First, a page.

Every pupil in year 6 of primary school in the London borough of Newham will be given the chance to see Inua Ellams’ re-imagining of The Little Prince for free this year, as part of a council-led initiative.
The Newham Council enrichment programme is a replacement for its Every Child scheme, which came under threat last year due to budget restraints. It has been repurposed into a wider cultural offer being piloted this year.
However, it still means that more than 5,000 primary school children in the east London borough will be able to access theatre for free, as they have done for six previous years. Pupils will attend Ellams’ stage adaptation of The Little Prince, produced by Fuel, at Stratford Circus Arts Centre early this year.
The playwright said: “I am delighted that my adaptation of The Little Prince is going to be part of this wonderful scheme. It is important to me that a new generation of theatregoers will be able to experience for free the joy of this wonderful story about the power of belief, the importance of small efforts, and the meaning of friendship.”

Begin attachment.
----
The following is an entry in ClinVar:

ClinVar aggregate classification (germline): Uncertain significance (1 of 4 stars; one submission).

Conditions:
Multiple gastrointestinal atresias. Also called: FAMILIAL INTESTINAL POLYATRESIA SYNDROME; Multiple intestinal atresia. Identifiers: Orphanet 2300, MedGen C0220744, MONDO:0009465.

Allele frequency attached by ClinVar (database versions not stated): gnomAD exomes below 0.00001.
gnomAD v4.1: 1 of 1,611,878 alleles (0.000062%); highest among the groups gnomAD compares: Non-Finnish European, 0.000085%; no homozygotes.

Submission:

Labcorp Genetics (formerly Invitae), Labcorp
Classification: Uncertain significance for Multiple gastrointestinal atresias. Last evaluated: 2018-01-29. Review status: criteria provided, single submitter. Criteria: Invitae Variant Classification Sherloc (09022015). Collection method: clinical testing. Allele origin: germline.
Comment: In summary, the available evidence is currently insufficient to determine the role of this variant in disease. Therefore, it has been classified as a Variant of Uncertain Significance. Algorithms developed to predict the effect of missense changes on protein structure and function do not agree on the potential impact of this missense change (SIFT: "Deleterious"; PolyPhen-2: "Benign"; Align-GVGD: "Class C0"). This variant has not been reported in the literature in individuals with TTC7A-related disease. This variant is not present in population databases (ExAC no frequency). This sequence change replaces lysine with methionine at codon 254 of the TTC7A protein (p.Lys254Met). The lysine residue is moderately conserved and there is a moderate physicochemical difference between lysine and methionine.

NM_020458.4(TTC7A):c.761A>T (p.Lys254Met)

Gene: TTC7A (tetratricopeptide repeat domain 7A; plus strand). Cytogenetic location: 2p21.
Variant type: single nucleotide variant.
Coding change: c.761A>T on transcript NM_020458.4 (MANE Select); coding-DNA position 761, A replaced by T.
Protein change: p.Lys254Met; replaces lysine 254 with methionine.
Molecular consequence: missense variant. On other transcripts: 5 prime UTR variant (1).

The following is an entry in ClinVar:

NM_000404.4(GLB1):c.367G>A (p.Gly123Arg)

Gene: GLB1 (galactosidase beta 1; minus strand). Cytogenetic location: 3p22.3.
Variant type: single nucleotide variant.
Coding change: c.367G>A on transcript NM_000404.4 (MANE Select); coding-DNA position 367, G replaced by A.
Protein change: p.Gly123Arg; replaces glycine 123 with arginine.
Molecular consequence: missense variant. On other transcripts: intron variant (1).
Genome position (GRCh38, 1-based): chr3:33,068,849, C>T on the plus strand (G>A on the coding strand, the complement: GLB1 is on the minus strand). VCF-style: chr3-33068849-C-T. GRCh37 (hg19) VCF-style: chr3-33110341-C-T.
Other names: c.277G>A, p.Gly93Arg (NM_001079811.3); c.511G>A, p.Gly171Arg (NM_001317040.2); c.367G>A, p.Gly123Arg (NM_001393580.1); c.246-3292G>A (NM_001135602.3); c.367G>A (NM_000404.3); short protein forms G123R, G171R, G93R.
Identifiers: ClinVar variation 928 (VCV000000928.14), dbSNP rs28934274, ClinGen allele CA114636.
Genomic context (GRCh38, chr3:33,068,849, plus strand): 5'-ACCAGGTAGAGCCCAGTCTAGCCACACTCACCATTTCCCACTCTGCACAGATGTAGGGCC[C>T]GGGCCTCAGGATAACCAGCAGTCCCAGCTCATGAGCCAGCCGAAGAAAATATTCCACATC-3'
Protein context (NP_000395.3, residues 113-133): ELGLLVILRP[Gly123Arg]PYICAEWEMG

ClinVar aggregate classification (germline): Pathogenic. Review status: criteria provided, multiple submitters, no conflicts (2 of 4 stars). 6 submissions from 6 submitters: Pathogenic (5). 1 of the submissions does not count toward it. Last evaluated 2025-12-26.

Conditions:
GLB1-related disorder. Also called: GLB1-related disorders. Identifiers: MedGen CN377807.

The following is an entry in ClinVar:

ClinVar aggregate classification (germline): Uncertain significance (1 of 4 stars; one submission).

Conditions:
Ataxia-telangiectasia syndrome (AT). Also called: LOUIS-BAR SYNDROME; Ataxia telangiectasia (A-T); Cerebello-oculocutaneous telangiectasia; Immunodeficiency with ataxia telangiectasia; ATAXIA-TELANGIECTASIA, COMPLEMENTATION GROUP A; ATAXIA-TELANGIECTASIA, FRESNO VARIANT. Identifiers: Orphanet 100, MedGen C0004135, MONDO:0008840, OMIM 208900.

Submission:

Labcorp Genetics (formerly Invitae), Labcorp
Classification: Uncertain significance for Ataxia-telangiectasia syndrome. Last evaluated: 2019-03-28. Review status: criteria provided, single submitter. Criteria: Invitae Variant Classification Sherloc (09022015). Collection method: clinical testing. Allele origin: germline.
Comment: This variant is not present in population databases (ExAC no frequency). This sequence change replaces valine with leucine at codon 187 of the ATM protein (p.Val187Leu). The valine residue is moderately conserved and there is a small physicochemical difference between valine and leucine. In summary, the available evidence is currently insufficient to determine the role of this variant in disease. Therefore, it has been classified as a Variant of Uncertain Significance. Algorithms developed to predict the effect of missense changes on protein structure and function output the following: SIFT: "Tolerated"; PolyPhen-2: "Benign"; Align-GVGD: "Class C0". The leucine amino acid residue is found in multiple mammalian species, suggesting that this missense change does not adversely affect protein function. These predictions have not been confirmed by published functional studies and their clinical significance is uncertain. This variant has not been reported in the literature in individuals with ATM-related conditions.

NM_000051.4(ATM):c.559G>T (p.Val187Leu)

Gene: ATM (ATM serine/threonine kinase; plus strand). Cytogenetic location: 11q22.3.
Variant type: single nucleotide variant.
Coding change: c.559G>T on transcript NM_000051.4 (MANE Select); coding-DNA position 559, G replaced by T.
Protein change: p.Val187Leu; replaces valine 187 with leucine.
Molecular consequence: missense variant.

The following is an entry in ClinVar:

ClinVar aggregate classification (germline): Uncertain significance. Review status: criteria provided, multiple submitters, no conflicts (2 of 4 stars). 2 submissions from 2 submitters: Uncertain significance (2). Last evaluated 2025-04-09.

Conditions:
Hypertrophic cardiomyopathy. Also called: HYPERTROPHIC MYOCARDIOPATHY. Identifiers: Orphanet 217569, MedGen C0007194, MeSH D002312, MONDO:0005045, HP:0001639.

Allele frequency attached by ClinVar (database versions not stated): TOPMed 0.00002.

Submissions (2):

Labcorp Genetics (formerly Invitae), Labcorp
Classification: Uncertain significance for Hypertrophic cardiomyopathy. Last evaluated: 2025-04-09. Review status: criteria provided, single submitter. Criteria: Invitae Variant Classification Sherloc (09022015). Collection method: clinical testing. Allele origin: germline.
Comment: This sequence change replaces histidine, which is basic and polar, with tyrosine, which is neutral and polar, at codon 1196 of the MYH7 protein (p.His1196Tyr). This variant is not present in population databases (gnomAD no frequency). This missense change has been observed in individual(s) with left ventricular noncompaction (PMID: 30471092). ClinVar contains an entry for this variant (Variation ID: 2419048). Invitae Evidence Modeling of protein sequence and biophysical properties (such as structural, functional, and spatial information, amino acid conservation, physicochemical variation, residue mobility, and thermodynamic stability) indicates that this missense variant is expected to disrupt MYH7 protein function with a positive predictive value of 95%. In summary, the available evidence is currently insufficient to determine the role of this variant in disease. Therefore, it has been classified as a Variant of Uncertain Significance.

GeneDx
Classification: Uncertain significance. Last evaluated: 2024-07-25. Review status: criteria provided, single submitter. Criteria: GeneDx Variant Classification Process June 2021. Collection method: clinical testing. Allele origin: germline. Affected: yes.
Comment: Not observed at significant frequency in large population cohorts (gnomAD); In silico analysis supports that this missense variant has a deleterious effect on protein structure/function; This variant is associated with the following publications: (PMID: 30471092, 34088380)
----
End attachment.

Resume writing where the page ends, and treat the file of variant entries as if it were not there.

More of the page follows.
Last year, Newham Council attracted criticism after warning that its need to make more than £14 million of funding cuts meant that the Every Child a Theatre Goer scheme could be scrapped.
The new enrichment programme – which covers theatre trips as well as music lessons and other artistic projects – will be subject to external monitoring this year, and the council said that its impact will be assessed before deciding on a cultural offering beyond 2020.
Newham’s cultural education programme has previously been praised for opening up the arts to children in the borough, many of whom would not otherwise have access to cultural activities.
Figures from both the arts and education sectors have long criticised the decline of arts education in state schools in the UK, with theatres warning that schools can no longer afford trips to shows for their pupils and that drama teaching is being cut back.